Bacterial subtypes and their association with diarrhoea


Globally, one in ten child deaths during the first five years of life result from diarrhoeal disease. Due to limitations in diagnostic facilities in resource-constrained clinical settings, the aetiological agent of diarrhoeal disease is rarely laboratory confirmed. In the past years, clinical studies on diarrheal diseases in developing countries have shed more light on the predominating causes of infection. Campylobacter spp., Shigella spp., and diarrhoeagenic Escherichia coli and Salmonella enterica have been among the most common pathogens isolated from patients with diarrhoea. So far, studies on Arcobacter spp. are limited. Arcobacter spp. is an emerging pathogen with its role in diarrhoeal disease not well understood. In the past years, moderate associations with diarrhoea have been demonstrated for Shigella spp., Campylobacter spp. and diarrhoeagenic Escherichia coli but the associations on bacterial sub-type level have not been studied thoroughly. Data on sub-type specific burden of diarrhoea and antibiotic resistance is needed in order to identify populations at risk, to develop preventive measures and to adjust antibiotic usage when treatment is indicated.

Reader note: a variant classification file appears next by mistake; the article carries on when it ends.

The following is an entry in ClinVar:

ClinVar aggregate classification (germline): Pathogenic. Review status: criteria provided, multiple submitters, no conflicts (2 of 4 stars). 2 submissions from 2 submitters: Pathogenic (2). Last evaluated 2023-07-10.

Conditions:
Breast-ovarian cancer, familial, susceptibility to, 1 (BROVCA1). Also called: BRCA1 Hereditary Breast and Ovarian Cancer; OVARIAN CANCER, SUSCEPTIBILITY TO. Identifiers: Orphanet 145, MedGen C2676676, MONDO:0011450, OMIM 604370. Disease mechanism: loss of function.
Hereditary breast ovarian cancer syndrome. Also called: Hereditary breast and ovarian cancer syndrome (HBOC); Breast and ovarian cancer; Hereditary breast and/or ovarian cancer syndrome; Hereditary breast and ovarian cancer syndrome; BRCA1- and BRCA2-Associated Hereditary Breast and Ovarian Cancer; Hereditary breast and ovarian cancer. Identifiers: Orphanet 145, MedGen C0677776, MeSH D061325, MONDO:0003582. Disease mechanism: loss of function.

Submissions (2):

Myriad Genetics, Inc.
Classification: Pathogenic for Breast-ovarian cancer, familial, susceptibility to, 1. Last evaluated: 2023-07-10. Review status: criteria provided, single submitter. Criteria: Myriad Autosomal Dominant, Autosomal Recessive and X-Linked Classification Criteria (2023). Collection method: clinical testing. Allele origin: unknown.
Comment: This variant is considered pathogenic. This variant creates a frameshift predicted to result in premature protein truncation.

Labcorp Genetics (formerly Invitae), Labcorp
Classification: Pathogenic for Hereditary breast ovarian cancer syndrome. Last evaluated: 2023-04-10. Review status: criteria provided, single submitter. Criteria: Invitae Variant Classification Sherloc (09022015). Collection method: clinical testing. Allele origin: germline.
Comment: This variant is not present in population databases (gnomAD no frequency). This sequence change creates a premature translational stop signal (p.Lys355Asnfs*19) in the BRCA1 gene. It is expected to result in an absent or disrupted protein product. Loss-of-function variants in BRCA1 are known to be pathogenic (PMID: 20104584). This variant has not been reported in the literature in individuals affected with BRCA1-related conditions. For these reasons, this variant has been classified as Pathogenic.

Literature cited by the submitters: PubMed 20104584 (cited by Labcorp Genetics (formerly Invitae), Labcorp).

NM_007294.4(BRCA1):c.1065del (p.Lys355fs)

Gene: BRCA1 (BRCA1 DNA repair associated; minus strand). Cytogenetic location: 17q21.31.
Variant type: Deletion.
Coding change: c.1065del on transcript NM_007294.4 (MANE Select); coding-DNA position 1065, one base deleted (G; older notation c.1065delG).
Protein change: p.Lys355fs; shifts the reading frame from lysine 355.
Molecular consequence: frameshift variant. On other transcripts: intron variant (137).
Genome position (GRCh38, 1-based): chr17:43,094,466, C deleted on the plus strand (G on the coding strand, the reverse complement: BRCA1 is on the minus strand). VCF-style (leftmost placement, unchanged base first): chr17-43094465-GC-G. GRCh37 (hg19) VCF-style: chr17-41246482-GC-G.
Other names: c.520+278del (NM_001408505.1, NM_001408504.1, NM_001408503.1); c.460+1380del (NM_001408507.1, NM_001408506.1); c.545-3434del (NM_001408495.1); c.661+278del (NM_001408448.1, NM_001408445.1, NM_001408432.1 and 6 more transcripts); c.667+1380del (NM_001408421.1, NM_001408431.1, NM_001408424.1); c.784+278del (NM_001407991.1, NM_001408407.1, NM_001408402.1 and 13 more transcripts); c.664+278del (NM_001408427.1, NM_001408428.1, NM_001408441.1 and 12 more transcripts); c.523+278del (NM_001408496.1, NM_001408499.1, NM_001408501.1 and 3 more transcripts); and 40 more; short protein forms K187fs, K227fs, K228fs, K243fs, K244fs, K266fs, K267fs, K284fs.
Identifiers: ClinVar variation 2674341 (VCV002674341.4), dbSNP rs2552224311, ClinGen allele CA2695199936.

Within this study we investigate and compare bacterial subtypes of children below 5 years of age and the association with diarrhoea in a rural hospital in Tanzania.



National Institute for Medical Research (NIMR) in Tanga, Tanzania

Korogwe District hospital, Korogwe, Tanzania



German Center for Infection Research (DZIF)




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Research Group One Health Bakteriologie

Dr. Denise Dekker: eine Forscherin mit langen braunen Haaren, die eine schwarz-weiß gemusterte Bluse trägt. Sie steht vor einem dunklen Hintergrund.
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Dr. Denise Dekker

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